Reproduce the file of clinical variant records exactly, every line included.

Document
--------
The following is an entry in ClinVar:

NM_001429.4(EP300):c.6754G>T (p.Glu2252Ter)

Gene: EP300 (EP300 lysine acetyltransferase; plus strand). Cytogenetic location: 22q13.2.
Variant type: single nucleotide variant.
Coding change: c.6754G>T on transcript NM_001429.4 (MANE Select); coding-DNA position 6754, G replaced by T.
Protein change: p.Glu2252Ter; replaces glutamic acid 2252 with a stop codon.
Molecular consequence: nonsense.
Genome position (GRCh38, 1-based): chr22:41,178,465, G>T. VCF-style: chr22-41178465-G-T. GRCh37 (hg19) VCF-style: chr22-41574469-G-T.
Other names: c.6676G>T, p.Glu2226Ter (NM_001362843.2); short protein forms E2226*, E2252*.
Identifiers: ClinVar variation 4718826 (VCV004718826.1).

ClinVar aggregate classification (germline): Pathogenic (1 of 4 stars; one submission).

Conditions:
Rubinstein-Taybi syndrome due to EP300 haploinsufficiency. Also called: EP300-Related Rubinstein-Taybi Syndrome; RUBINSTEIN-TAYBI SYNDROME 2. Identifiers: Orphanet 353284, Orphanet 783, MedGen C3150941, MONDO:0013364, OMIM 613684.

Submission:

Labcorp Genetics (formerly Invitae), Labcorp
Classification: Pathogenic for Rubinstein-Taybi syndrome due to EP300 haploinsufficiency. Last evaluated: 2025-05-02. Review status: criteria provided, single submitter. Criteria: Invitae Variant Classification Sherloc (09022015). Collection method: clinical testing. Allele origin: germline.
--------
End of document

The following is an entry in ClinVar:

NM_001429.4(EP300):c.6754G>T (p.Glu2252Ter)

Gene: EP300 (EP300 lysine acetyltransferase; plus strand). Cytogenetic location: 22q13.2.
Variant type: single nucleotide variant.
Coding change: c.6754G>T on transcript NM_001429.4 (MANE Select); coding-DNA position 6754, G replaced by T.
Protein change: p.Glu2252Ter; replaces glutamic acid 2252 with a stop codon.
Molecular consequence: nonsense.
Genome position (GRCh38, 1-based): chr22:41,178,465, G>T. VCF-style: chr22-41178465-G-T. GRCh37 (hg19) VCF-style: chr22-41574469-G-T.
Other names: c.6676G>T, p.Glu2226Ter (NM_001362843.2); short protein forms E2226*, E2252*.
Identifiers: ClinVar variation 4718826 (VCV004718826.1).

ClinVar aggregate classification (germline): Pathogenic (1 of 4 stars; one submission).

Conditions:
Rubinstein-Taybi syndrome due to EP300 haploinsufficiency. Also called: EP300-Related Rubinstein-Taybi Syndrome; RUBINSTEIN-TAYBI SYNDROME 2. Identifiers: Orphanet 353284, Orphanet 783, MedGen C3150941, MONDO:0013364, OMIM 613684.

Submission:

Labcorp Genetics (formerly Invitae), Labcorp
Classification: Pathogenic for Rubinstein-Taybi syndrome due to EP300 haploinsufficiency. Last evaluated: 2025-05-02. Review status: criteria provided, single submitter. Criteria: Invitae Variant Classification Sherloc (09022015). Collection method: clinical testing. Allele origin: germline.